Hunger strikes were not uncommon in the Soviet Union, although censors made sure few details trickled down to the public.
Prison authorities often force-fed hunger strikers to avoid the embarrassment of their deaths -- a practice that continues today in places including the U.S. military prison at Guantanamo Bay. The tactic has been widely denounced by critics and medical ethicists as tantamount to torture.
Vladimir Bukovsky, the Soviet-era dissident who recently returned to the headlines with his bid to run in Russia's March presidential elections, was subjected to force-feeding as a political prisoner in Moscow's Lefortovo prison in 1971. He described the experience in an article published in "The Washington Post" in 2005 that is widely quoted as testament to the horrors of force-feeding:
"About a dozen guards led me from my cell to the medical unit. There they straitjacketed me, tied me to a bed, and sat on my legs so that I would not jerk. The others held my shoulders and my head while a doctor was pushing the feeding tube into my nostril.
"The feeding pipe was thick, thicker than my nostril, and would not go in. Blood came gushing out of my nose and tears down my cheeks, but they kept pushing until the cartilages cracked. I guess I would have screamed if I could, but I could not with the pipe in my throat. I could breathe neither in nor out at first; I wheezed like a drowning man -- my lungs felt ready to burst. The doctor also seemed ready to burst into tears, but she kept shoving the pipe farther and farther down. Only when it reached my stomach could I resume breathing, carefully. Then she poured some slop through a funnel into the pipe that would choke me if it came back up. They held me down for another half-hour so that the liquid was absorbed by my stomach and could not be vomited back, and then began to pull the pipe out bit by bit."
'Few Options' Left
Russia's veteran human rights campaigner, 80-year-old Lyudmilla Alekseyeva, recalls the use of hunger strikes during the Soviet era.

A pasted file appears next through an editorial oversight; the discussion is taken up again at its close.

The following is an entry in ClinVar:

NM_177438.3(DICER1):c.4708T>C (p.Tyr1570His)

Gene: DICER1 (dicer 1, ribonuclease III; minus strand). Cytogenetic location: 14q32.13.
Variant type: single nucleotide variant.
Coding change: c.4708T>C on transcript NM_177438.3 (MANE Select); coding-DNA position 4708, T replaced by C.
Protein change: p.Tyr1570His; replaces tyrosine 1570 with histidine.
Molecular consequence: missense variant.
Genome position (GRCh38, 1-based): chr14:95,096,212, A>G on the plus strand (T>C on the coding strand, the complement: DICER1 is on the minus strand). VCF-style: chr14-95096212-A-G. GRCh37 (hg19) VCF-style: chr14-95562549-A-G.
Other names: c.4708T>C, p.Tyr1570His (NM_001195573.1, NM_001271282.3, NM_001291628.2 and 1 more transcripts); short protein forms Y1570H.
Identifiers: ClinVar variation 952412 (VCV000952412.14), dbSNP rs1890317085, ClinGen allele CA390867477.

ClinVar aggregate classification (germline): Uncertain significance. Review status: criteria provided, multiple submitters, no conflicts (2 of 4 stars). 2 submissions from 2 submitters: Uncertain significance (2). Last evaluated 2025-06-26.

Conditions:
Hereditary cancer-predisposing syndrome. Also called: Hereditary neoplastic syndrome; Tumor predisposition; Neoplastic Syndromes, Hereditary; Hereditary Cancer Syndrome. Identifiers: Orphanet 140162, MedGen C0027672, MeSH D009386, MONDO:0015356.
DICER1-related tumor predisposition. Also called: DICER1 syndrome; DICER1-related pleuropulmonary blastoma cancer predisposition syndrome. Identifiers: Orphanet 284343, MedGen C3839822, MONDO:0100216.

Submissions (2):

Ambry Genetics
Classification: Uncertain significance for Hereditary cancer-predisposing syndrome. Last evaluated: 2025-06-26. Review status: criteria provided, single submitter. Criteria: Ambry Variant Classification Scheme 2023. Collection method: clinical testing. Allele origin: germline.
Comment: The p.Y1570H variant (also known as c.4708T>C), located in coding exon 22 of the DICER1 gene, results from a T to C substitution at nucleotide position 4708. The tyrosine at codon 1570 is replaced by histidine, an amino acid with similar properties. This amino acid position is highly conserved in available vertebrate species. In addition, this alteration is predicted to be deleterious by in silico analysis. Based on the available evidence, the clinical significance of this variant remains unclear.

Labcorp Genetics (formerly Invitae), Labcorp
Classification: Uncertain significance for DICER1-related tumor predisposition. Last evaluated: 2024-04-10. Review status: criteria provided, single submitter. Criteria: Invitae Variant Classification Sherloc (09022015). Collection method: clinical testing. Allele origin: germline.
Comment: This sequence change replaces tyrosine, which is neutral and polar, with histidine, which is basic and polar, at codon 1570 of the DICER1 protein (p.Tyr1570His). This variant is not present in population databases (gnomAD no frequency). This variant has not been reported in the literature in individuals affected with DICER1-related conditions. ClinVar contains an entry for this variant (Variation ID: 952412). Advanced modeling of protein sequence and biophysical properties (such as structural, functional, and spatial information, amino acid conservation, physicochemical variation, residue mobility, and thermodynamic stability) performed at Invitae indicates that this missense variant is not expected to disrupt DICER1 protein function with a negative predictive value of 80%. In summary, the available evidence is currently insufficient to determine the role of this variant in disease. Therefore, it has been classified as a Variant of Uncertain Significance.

"Hunger strikes occurred in camps during the Stalin period. I was a little girl back then," Alekseyeva says. "As an adult, when there was already a dissident movement, I remember that political prisoners in camps also often resorted to this method."
Refuseniks -- Jews and other Soviet citizens who had applied for and been denied the right to emigrate abroad -- also used hunger strikes to pressure authorities into allowing them to leave the country.
Hunger strikes gained pace in the early 1990s following the collapse of the Soviet Union. As the economy unraveled throughout the former Soviet bloc, desperate workers turned to hunger strikes to protest payment arrears.
The 1981 hunger strike by Irish republicans has been instrumental in promoting this form of protest.
But the recent spike in hunger strikes in CIS countries also highlights a new degree of civic despair in the post-Soviet neighborhood. Faced with official indifference and corrupt courts, growing numbers of people see public starvation as the only way of drawing attention to their plight.
Aleksandr Tarasov, a Russian sociologist and expert on contemporary labor movements, says the growing number of hunger strikes reflects a rise in "authoritarian tendencies."